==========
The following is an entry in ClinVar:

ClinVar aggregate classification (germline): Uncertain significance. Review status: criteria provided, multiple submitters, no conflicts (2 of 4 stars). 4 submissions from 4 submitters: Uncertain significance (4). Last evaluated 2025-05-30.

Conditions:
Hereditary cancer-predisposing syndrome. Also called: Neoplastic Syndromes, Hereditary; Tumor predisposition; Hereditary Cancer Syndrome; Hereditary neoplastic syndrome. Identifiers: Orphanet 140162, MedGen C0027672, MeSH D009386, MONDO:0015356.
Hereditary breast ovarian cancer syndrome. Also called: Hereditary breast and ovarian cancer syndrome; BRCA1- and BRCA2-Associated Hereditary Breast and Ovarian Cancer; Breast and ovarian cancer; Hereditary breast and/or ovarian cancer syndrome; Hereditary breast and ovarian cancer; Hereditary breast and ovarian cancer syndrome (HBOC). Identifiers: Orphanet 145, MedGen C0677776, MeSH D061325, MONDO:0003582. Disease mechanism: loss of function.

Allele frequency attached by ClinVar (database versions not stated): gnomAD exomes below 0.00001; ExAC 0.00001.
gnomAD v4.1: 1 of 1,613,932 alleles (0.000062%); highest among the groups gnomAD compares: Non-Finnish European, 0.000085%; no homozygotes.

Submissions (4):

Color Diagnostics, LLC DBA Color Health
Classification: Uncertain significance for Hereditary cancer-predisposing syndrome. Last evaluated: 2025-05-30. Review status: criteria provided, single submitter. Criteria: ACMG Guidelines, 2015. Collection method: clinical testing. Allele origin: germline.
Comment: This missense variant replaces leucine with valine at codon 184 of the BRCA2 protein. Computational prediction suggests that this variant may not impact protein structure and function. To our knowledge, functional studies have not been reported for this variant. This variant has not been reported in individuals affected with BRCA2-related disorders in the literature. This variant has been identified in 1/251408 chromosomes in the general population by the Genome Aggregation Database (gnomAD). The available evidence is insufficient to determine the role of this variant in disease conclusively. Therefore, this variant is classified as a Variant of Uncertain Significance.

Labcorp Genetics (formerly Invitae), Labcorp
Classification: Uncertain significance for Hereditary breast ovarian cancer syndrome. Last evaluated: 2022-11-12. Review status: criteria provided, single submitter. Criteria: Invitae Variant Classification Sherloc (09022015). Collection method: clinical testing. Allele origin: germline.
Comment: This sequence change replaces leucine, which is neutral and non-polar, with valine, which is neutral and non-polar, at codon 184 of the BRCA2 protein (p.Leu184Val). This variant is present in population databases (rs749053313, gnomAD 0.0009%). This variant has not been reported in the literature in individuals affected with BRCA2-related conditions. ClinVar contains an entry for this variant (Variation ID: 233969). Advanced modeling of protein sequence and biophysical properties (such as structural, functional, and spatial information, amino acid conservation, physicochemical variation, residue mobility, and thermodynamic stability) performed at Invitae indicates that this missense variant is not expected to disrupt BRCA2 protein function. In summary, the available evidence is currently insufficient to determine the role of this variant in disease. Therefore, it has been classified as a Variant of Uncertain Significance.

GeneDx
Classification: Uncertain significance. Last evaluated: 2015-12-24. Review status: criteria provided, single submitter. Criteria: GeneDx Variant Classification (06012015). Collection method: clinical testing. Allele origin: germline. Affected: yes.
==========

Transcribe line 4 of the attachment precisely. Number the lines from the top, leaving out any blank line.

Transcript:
Hereditary cancer-predisposing syndrome. Also called: Neoplastic Syndromes, Hereditary; Tumor predisposition; Hereditary Cancer Syndrome; Hereditary neoplastic syndrome. Identifiers: Orphanet 140162, MedGen C0027672, MeSH D009386, MONDO:0015356.